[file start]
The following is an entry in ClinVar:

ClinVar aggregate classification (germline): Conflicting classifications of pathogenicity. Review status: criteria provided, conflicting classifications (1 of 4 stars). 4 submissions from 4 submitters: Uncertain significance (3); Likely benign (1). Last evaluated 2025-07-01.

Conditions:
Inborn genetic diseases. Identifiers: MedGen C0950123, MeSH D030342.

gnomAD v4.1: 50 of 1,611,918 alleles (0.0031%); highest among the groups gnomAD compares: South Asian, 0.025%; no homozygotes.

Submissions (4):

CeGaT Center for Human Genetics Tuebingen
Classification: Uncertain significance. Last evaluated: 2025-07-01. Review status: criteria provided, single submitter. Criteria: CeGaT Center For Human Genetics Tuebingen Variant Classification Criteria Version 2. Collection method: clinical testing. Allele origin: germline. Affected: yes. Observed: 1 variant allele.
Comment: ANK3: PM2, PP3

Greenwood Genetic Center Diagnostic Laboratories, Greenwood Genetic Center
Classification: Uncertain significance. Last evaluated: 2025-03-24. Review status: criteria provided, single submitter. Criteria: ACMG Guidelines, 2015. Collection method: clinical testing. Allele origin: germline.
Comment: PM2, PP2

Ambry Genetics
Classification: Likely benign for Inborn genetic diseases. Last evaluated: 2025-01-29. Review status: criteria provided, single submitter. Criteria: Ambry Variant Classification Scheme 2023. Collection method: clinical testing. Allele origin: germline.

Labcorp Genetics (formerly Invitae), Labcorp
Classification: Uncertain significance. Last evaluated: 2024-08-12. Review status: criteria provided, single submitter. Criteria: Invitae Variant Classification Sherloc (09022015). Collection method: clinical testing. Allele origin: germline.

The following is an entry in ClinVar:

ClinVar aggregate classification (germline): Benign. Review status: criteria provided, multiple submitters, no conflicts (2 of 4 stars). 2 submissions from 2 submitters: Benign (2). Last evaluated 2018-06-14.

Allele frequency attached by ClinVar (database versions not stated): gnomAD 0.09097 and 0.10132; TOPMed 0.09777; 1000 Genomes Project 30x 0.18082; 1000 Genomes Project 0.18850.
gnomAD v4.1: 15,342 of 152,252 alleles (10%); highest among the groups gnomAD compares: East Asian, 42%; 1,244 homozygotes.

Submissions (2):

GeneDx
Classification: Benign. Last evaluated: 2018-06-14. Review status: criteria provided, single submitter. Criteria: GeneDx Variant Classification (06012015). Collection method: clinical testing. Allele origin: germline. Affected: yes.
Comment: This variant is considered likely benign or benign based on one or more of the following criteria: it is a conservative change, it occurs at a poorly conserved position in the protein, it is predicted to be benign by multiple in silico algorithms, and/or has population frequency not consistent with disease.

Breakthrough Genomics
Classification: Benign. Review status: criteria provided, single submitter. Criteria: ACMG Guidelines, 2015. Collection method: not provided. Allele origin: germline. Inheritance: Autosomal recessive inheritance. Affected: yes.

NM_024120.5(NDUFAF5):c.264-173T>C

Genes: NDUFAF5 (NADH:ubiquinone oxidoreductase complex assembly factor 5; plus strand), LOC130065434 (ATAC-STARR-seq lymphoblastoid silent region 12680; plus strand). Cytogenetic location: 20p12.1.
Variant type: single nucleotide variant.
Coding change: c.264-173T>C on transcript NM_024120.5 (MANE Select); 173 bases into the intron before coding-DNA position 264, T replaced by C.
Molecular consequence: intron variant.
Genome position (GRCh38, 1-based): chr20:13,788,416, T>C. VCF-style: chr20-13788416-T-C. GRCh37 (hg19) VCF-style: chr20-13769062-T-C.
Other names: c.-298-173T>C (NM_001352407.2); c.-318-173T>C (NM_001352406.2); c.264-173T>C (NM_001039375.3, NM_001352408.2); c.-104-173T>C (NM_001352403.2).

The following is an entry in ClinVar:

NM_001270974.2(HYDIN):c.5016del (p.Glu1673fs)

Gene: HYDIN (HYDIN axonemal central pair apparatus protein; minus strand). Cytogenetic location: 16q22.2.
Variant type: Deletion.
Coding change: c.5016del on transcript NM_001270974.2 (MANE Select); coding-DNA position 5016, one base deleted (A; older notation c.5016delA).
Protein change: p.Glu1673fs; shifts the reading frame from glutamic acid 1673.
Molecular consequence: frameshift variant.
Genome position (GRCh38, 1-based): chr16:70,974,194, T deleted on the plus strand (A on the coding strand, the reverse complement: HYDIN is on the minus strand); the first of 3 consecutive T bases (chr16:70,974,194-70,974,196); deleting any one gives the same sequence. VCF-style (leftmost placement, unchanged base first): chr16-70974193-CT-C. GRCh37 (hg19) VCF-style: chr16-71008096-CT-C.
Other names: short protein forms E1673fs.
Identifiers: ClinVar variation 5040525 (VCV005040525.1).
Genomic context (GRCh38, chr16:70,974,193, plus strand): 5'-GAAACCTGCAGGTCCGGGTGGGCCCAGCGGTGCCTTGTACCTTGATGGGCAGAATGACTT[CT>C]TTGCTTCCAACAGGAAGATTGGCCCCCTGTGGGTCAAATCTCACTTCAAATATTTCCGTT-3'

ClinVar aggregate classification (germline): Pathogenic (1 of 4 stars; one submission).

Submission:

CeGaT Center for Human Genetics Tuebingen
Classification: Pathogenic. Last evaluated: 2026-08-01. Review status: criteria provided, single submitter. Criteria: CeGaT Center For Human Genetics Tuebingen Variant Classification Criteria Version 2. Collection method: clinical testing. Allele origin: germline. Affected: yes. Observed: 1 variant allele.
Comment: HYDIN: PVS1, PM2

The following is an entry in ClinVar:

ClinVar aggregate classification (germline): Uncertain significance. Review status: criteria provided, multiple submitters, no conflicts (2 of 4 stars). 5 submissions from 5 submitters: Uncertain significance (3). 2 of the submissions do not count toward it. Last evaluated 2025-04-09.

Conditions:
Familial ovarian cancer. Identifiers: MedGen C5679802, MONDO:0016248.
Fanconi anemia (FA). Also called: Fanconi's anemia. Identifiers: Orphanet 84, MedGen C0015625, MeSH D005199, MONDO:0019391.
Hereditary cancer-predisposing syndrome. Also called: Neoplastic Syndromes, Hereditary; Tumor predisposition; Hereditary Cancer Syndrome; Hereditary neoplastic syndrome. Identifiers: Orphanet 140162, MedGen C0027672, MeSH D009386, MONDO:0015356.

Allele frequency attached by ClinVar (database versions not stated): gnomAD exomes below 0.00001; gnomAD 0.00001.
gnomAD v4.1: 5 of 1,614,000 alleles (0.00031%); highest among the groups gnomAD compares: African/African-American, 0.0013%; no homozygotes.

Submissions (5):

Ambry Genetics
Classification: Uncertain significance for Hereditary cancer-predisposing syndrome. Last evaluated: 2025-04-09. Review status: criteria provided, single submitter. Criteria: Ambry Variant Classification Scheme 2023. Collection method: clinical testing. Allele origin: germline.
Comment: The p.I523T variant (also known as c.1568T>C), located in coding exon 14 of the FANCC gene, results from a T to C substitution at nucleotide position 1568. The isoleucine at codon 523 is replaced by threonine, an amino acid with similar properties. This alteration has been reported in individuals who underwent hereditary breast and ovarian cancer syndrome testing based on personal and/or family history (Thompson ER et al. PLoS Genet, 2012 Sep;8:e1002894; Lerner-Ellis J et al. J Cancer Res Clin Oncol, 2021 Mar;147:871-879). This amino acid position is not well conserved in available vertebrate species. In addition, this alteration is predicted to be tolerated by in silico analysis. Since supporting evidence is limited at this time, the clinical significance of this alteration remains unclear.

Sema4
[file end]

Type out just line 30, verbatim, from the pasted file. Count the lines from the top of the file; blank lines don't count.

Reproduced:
Coding change: c.264-173T>C on transcript NM_024120.5 (MANE Select); 173 bases into the intron before coding-DNA position 264, T replaced by C.